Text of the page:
I’ve just written a new Pesach seder supplement that encourages us to take our cue from the Haggadah and “expand upon the telling” of the Exodus story. You can download a pdf here:
Or you can click below to read it in its entirety.
Sending blessings for a warm and liberating Pesach…
“And we cried out to God…”
Earlier in our seder, we proclaimed, The more one expands upon the telling of the story of the departure from Egypt, the more praiseworthy that person.
One way of understanding this teaching is that the more we broaden our understanding of who “we” are in this story, the more sacred will be our telling.
And so we gather this evening to acknowledge that the Exodus story is not only about Israelites or Jews, but all who have cried out to God from the pain of persecution and oppression.
We also gather to affirm that our telling of this story cannot be complete unless we include the experience of the Palestinian people, whose Exodus story is all too real and all too ongoing.
As we tell their story, we ask ourselves:
– Are we ready, as Jews, to honestly acknowledge that in this Exodus telling, we have, in fact, become Pharaoh?
– Are we ready, as Jews, to open our hearts to the cry of the Palestinian people as God did to the ancient Israelites in Egypt?
– Are we ready, as Jews, to do what we must so that the Palestinian people may realize their own dream of return?
(Seder participants now read from any or all of the following):
From “Strangers in the House: Coming of Age in Occupied Palestine”
by Raja Shehadeh
(My father) climbed the steps to his own house and opened the door. It was dark and stuffy inside. His wife had closed all the windows and shutters and draped the new furniture with white sheets. It was strange to be alone in this empty house, moving from room to room without the usual sounds of his family. He could not stop thinking about what this house meant to him. It represented years of very hard work. It was the first house he had established. Until he had married he had lived at the Continental Hotel, which was owned by his uncle, my mother’s father. But after twelve years as a successful lawyer in Jaffa he had been able to establish himself, marry, and furnish this attractive home, where he would finally live a happy settled life with his young wife and two-year-old daughter. Images came to him of his wife in her pink satin dressing gown, moving elegantly from room to room, peering at him with her Greta Garbo look. Had he come to bid all this farewell?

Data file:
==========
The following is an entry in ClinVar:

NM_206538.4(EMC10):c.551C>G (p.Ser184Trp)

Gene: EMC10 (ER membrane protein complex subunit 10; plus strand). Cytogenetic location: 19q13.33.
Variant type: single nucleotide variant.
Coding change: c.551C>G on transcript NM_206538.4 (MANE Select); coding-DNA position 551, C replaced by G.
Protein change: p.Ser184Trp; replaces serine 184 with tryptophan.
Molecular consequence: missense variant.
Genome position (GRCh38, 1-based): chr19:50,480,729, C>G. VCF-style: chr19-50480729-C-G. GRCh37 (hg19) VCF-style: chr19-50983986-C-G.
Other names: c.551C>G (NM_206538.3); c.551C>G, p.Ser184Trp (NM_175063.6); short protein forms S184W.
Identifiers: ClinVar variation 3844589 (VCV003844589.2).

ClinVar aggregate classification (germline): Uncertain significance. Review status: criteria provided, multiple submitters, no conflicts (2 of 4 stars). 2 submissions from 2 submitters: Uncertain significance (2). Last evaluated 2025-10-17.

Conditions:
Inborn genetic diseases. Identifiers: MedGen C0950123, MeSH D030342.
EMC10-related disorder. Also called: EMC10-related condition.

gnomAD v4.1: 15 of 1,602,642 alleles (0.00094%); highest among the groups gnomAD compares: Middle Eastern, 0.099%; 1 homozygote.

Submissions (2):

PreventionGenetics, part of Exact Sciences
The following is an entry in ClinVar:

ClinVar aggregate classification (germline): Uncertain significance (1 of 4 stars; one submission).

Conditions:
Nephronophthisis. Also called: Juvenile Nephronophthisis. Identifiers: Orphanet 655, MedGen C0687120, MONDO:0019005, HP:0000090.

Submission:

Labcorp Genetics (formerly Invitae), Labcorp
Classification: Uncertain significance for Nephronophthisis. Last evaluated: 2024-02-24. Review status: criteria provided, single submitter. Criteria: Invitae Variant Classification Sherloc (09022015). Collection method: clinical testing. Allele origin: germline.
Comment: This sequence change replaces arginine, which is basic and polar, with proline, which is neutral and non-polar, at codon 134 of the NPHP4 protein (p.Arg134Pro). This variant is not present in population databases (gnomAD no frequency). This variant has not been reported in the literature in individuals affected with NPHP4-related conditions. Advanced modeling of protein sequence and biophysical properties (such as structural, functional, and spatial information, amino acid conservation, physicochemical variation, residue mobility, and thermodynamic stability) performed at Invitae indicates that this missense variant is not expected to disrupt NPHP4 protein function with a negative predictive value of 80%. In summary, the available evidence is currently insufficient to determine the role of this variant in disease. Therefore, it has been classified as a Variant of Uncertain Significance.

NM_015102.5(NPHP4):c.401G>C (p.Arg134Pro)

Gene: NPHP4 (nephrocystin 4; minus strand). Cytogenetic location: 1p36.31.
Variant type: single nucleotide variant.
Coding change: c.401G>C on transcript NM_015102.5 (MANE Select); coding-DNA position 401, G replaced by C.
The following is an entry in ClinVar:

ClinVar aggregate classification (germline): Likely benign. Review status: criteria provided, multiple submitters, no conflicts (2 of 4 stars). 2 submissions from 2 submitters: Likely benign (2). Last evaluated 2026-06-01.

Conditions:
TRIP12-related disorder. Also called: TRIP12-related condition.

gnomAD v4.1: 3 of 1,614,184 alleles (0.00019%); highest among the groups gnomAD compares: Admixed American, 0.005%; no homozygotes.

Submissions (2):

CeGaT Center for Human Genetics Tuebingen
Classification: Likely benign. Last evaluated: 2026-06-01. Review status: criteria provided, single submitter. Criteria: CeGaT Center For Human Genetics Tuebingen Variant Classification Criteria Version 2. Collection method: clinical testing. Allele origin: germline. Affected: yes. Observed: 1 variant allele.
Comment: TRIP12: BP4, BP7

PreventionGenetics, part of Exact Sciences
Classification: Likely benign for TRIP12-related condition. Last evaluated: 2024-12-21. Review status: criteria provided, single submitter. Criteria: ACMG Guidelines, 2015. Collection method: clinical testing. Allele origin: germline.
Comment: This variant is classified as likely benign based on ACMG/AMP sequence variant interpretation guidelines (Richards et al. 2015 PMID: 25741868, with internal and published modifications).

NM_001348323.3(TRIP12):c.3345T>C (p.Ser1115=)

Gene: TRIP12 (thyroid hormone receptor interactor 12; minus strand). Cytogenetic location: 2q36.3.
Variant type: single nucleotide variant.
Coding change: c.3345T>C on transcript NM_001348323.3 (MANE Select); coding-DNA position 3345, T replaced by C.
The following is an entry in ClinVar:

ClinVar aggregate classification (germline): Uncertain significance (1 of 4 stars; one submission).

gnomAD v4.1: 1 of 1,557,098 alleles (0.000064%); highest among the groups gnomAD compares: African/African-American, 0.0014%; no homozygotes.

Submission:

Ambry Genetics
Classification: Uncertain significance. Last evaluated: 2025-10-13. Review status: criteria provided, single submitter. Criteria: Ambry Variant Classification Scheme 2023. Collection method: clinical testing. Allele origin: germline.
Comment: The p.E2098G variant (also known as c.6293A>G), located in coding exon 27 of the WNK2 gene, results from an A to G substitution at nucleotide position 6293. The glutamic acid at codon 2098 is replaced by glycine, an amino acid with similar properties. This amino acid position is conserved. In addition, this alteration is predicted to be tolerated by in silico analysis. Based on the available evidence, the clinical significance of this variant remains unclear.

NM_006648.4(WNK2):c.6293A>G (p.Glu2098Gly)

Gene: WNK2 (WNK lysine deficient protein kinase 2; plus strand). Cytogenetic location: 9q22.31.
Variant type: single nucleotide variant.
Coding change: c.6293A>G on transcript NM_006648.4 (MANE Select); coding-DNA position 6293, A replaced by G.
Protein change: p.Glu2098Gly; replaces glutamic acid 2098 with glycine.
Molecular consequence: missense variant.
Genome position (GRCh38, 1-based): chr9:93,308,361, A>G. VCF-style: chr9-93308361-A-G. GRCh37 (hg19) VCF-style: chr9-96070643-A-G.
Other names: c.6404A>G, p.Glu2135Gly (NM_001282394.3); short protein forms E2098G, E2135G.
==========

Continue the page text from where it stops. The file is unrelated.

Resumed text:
What should I take back with me? he asked himself. Nothing. Nothing at all.
He was resolute: I want it to stay as is, covered and preserved during our short absence so that when we return we will undrape the furniture, air the place, and resume our happy life. At this point his eye rested on the porcelain statue of Buddha. It was the only object that had been left uncovered. It stood on a wooden ledge in one corner, presiding benevolently over the scene below. He came close and saw the calm, squinting eyes, the mocking smile, the fat round belly with the aquamarine belly button. It comforted him to look at it. Perhaps this would be the best thing to take, he thought. He placed it under his arm and walked out.
This porcelain statue of Buddha has remained in my family’s house ever since. We have taken it to every house we have moved to and kept it prominently displayed. And it has remained on its wooden base exuding a calm presence in the midst of the many disorders and tragedies that have befallen us. How furious my grandmother was when she saw that he had returned without a truck full of her expensive furniture.